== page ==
Originally posted on EVObsession
There’s a growing pile of evidence showing that electric vehicles are better not just for the environment, but for consumers’ bank accounts too. A new study by Keybridge LLC. found that Oregon’s proposed $3,000 rebate on electric vehicle purchases would add about $83 million to the local economy as drivers spend less on gas, and more on everything else.
“Plain and simple, EVs cost less to drive a mile down the road than conventional internal combustion engine vehicles,” said study author Dr. Robert Wescott. “The bump in state GDP from increased electric vehicle adoption is fueled in part by the budget relief on households generated by driving electric and saving on gasoline. These savings could be used to purchase other Oregon-produced goods and services.”
By implementing this rebate and encouraging EV purchases, Oregon residents could save $46 million in fuel costs over the next five years, and another $212 million through 2030. Considering that the average American family spends about $2,000 a year in gasoline, or about 4% of their average annual income, effectively eliminating the cost of fuel and maintenance from the family budget means a lot more money leftover at the end of the month.
Even somebody like me, who shares a single fuel fuel efficient car with his wife, still spends about $120 to $150 per month on fuel. My wife and I could go out for dinner and cocktails two times over with that kind of extra money every month, but instead it just disappears into the massive bank accounts of Big Oil. If we all drove electric vehicles though, we could figuratively pump that money back into our local economy instead of sending more oil platforms deeper into the Gulf of Mexico or the Arctic Circle.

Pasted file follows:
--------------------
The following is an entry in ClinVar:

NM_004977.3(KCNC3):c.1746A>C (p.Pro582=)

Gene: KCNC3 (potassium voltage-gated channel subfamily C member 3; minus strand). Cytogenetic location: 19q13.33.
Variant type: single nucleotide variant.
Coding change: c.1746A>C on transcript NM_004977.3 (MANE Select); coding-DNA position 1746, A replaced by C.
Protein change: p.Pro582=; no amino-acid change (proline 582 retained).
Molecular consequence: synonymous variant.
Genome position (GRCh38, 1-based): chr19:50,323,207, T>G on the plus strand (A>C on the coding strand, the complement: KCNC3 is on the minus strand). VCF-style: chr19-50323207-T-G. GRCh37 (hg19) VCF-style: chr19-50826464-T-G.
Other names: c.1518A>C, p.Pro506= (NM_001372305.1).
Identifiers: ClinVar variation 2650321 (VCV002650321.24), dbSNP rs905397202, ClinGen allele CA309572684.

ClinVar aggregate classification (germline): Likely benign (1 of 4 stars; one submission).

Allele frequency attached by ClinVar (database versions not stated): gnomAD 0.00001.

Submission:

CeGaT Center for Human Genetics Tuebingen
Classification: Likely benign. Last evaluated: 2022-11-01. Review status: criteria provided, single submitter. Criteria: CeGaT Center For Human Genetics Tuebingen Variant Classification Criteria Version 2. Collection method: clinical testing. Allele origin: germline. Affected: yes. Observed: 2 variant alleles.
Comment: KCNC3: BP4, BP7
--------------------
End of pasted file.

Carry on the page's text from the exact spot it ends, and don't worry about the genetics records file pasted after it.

Westcott goes on to say that Oregon’s $3,000 rebate would also allow buyers access to the $7,500 Federal tax rebate, meaning even more money could be entered into the economy, rather than be spent on simple transportation. Like many states, Oregon is struggling to maintain its road repair funds as more efficient petrol-powered vehicles consume less fuel, meaning fewer fuel taxes. This has led Oregon to begin testing a pay-by-the-mile tax system independent of gas taxes to make up for the hit in funding.
Eventually, even EV owners will have to pay their fair share of road taxes, which is why I don’t mind the pay-by-the-mile system. But the much lower costs of owning and operating an electric car could help revitalize many struggling communities by giving consumers greater freedom in how they spend their paychecks. Would you rather buy a gallon of gas, or a large latte from your local coffee shop?
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